However, for all but a couple dozen words, the standard Esperanto word is epicene, and ge- is not required. For example, dentisto is a dentist of unspecified sex in both riist and in modern standard Esperanto. The main words where the prefix ge- can be useful are:

Some critics of Riism consider the elimination of li and ŝi to be a major fault. They contend that the gendered pronouns are useful for the very same reasons of emphasis and precision that the suffixes -iĉ- and -in- are; and that while Riism eliminates a sexual inconsistency for nouns, its requirement that li and ŝi be wholly eliminated (as opposed to being relegated to those uses where sex is specifically implied) introduces an inconsistency in gender between nouns and pronouns. (Ido has solved this problem by using four gendered pronouns: masculine, feminine, epicene, and inanimate.)

Indeed, several languages with epicene pronouns have introduced gender distinctions in order to more easily translate from gendered European languages, supporting the argument that the he-she distinction is worth maintaining. For instance, Japanese has two nouns, kare and kanojo, that can be used as masculine and feminine third-person singular pronouns, and Chinese has introduced a graphic distinction for the feminine when writing the epicene pronoun , with the old grapheme now assumed to be masculine.

The pronoun ri would also cause problems with comprehension, a common flaw with proposals made on paper but not used much in actual conversation. Many verbs begin with ri-, to avoid confusion with verbs having the prefix re-. Since personal pronouns are most commonly used immediately before a verb, the pronoun ri would cause similar ambiguity: ri gardas (s/he keeps) vs. rigardas (looks), ri petas (s/he asks) vs. ripetas (repeats), etc. Critics making this objection often propose that the epicene pronoun should be gi, by analogy with the prefix ge-.

Other critics argue that the alleged lack of an epicene pronoun is spurious, because Zamenhof himself specified that ĝi should be used when the sex of an individual is unknown, and that the idea that ĝi cannot be used for people is due to interference from English. In Zamenhof's day it was customary to specify gender whenever it was known, and indeed in many European languages this is grammatically required. A shift from li and ŝi to ĝi could be argued to be a stylistic change similar to the ongoing shift from copula-plus-adjective to verb (such as bluas for estas blua), and that nothing so radical as the creation of a new pronoun is required.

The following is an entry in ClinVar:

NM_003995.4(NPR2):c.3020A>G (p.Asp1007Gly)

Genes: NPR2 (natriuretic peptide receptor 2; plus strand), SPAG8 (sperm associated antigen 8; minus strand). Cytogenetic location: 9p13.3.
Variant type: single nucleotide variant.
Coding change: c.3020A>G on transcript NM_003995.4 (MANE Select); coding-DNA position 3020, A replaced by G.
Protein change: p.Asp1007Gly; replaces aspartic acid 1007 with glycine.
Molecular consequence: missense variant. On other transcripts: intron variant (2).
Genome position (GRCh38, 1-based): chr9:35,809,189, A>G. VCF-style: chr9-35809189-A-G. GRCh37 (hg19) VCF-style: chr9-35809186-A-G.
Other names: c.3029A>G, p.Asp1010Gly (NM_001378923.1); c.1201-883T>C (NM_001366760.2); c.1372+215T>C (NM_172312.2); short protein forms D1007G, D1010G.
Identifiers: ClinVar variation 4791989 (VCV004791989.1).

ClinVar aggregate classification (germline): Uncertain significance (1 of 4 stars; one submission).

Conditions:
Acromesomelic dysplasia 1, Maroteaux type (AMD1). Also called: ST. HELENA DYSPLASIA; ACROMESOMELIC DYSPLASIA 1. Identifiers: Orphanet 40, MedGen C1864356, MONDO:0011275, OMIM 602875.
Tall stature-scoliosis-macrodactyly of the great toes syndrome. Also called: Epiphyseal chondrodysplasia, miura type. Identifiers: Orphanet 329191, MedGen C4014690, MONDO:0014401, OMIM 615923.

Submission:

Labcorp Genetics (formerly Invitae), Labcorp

A similar semantic change has taken place with gender of Esperanto nouns. In the early days of the language, members of a profession were assumed to be masculine unless specified otherwise with -in-, reflecting the expectations of most industrial societies. That is, dentisto was a male dentist, and instruisto was a male teacher. These became gender neutral in the mid-to-late 20th century in Esperanto, just as actor and author did in English, because of social transformation. The list above shows the gendered nouns that are left today; they remain masculine only because, officially at least, Esperanto has no other way of indicating masculine gender.

Meanwhile, many Esperantists use the work-around of the demonstrative pronoun tiu (this/that) as an epicene personal pronoun, but only when li or ŝi would be inappropriate.